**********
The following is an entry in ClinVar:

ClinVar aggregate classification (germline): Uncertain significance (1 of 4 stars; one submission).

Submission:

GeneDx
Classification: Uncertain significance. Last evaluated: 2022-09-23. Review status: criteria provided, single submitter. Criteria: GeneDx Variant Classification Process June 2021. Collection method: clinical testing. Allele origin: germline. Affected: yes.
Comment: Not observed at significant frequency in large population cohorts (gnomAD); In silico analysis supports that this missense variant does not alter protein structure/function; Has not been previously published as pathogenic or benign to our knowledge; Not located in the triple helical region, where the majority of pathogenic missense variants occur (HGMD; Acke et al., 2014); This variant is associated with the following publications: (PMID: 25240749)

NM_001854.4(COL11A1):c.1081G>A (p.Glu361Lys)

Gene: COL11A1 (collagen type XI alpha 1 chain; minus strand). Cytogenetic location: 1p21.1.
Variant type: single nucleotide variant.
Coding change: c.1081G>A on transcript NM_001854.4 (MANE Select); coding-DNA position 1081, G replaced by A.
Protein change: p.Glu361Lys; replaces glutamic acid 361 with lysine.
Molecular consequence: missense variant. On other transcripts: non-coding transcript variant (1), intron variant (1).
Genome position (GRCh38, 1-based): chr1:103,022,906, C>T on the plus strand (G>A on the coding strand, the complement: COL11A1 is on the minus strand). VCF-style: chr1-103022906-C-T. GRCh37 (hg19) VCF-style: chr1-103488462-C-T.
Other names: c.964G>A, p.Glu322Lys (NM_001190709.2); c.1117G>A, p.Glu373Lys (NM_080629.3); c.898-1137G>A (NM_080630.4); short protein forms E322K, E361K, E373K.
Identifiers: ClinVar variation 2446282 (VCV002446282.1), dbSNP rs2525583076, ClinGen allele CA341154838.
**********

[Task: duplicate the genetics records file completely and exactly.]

The following is an entry in ClinVar:

ClinVar aggregate classification (germline): Uncertain significance (1 of 4 stars; one submission).

Submission:

GeneDx
Classification: Uncertain significance. Last evaluated: 2022-09-23. Review status: criteria provided, single submitter. Criteria: GeneDx Variant Classification Process June 2021. Collection method: clinical testing. Allele origin: germline. Affected: yes.
Comment: Not observed at significant frequency in large population cohorts (gnomAD); In silico analysis supports that this missense variant does not alter protein structure/function; Has not been previously published as pathogenic or benign to our knowledge; Not located in the triple helical region, where the majority of pathogenic missense variants occur (HGMD; Acke et al., 2014); This variant is associated with the following publications: (PMID: 25240749)

NM_001854.4(COL11A1):c.1081G>A (p.Glu361Lys)

Gene: COL11A1 (collagen type XI alpha 1 chain; minus strand). Cytogenetic location: 1p21.1.
Variant type: single nucleotide variant.
Coding change: c.1081G>A on transcript NM_001854.4 (MANE Select); coding-DNA position 1081, G replaced by A.
Protein change: p.Glu361Lys; replaces glutamic acid 361 with lysine.
Molecular consequence: missense variant. On other transcripts: non-coding transcript variant (1), intron variant (1).
Genome position (GRCh38, 1-based): chr1:103,022,906, C>T on the plus strand (G>A on the coding strand, the complement: COL11A1 is on the minus strand). VCF-style: chr1-103022906-C-T. GRCh37 (hg19) VCF-style: chr1-103488462-C-T.
Other names: c.964G>A, p.Glu322Lys (NM_001190709.2); c.1117G>A, p.Glu373Lys (NM_080629.3); c.898-1137G>A (NM_080630.4); short protein forms E322K, E361K, E373K.
Identifiers: ClinVar variation 2446282 (VCV002446282.1), dbSNP rs2525583076, ClinGen allele CA341154838.